News of the plan to cancel the Chinese airport loan comes a few days after a team from the International Monetary Fund wrapped up a three-week long mission to the country. The IMF said the country’s economic environment remains challenging, with output growth expected to be under 4 % amid high inflation as it’s still recovering from a recent loss in iron ore mining and reduced activity in the non-mining sectors. The fund also welcomed the country’s attempts to stabilize its public debt and improve economic management.

Source: https://qz.com/africa/1419253/sierra-leone-cancels-400-million-china-airport-loan/
kamara
Reply with quote  #2 
Cancelling the $300,000,000 Mammamah airport deal is only a short term financial reprieve  for Sierra Leone. The bottom line Sierra Leone, has to improve the airport facility and access to Freetown.
They can earn $billion annually from tourism , if they build the infrastructure.


The Chinese government know Sierra Leone and the other African countries are never going to pay back these loans. The loans are written off. The funds are going to Chinese companies and workers to keep them happy. The main aim of the Chinese is to keep the Western nations ,Russians and Indians jittery so it can drive a hard bargain during trade discussion. $300 million is nothing for China. You can see  this by the number of Leaders that have visited Africa recently.


Hope the government  does not plan of building a bridge to Lungi. It will create more financial difficulties.
Spectator 007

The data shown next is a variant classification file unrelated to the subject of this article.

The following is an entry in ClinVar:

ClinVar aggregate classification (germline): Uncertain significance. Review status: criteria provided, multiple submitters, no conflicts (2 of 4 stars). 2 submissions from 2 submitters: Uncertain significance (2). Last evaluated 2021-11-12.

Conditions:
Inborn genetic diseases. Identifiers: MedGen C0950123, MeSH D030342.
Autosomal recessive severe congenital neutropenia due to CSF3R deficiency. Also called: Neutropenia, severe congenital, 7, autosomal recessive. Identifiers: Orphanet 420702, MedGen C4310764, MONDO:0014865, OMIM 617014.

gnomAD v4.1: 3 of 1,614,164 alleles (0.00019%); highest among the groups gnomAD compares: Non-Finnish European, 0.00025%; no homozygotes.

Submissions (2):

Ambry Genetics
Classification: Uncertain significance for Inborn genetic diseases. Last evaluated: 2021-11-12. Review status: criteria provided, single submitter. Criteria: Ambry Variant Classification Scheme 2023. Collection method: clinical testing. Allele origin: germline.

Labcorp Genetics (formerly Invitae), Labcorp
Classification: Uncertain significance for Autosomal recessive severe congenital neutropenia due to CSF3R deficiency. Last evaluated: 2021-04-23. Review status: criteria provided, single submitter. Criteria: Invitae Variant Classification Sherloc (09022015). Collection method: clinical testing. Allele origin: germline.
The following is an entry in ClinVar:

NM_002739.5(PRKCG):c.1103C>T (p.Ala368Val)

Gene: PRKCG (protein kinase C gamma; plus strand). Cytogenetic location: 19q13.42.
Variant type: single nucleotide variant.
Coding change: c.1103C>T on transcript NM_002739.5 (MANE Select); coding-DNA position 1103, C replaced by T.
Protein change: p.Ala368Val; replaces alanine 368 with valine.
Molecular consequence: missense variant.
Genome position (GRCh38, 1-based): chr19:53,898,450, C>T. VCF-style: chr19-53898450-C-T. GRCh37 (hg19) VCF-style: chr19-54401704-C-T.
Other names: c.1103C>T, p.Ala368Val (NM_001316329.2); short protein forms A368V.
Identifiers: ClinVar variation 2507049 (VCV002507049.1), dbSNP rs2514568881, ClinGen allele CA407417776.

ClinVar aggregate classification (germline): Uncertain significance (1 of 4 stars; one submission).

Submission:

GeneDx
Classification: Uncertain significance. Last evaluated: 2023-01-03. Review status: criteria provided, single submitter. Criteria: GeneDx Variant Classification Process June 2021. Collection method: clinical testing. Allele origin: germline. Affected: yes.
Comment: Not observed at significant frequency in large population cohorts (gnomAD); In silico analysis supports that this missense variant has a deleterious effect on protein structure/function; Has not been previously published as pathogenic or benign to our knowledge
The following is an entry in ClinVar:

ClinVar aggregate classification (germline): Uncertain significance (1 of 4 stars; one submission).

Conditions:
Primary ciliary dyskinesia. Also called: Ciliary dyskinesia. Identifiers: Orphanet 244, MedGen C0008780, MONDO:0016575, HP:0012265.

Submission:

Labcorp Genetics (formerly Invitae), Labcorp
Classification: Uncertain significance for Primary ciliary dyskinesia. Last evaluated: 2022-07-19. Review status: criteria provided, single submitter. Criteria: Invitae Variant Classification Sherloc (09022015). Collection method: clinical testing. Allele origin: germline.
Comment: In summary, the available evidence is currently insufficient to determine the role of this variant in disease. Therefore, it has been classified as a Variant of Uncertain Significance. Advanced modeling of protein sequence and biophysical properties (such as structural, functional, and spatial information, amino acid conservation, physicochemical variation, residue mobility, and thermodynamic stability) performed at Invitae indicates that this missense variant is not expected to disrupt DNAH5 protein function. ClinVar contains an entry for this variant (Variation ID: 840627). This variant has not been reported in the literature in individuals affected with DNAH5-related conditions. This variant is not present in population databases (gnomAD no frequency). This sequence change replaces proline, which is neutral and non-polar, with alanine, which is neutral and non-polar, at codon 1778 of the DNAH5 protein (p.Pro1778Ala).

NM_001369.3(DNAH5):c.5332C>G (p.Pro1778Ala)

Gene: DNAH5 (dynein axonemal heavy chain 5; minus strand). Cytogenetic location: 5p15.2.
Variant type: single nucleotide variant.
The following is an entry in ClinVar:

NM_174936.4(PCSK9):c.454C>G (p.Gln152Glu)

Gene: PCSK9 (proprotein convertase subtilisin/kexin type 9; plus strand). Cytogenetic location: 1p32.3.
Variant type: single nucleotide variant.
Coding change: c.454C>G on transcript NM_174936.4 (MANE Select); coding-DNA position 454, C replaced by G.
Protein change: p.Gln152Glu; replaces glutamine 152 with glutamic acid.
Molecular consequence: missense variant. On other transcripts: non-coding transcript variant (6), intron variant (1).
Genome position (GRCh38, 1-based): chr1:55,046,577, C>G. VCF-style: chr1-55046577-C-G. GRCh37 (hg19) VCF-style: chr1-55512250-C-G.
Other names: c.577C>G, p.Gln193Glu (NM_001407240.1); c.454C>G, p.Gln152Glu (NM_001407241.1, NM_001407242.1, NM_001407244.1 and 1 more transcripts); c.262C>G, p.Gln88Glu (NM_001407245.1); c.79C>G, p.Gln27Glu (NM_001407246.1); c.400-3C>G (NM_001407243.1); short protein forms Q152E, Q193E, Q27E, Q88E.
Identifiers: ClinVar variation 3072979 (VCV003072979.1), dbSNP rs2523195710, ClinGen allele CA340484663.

Reply with quote  #3 

@Kamara you wrote “The Chinese government know Sierra Leone and the other African countries are never going to pay back these loans. The loans are written off. “

Do you have examples where the Chinese have written of loans? I hear the opposite is the case. They will sieze assets, land, and so on as these are considered collateral in agreements signed. Check out what’s happening in Zambia.
kamara
Reply with quote  #4 
In lending world when all attempts to collect a loan has been unsuccessful , the loan gets written if there is no equitable collateral of value. In Zambia  , there may be valuable copper reserves and assets.

  • I cannot tell you which Chinese loans have been written off reclassified as grants. I am sure loans  have been written off. I am sure the information is available with the  Chinese government  which is not  accommodating to the free press. That will be a good statistic to obtain. The default rate of African countries on Chinese loans. We hear about the inability pay loans from Western nation and financial institutions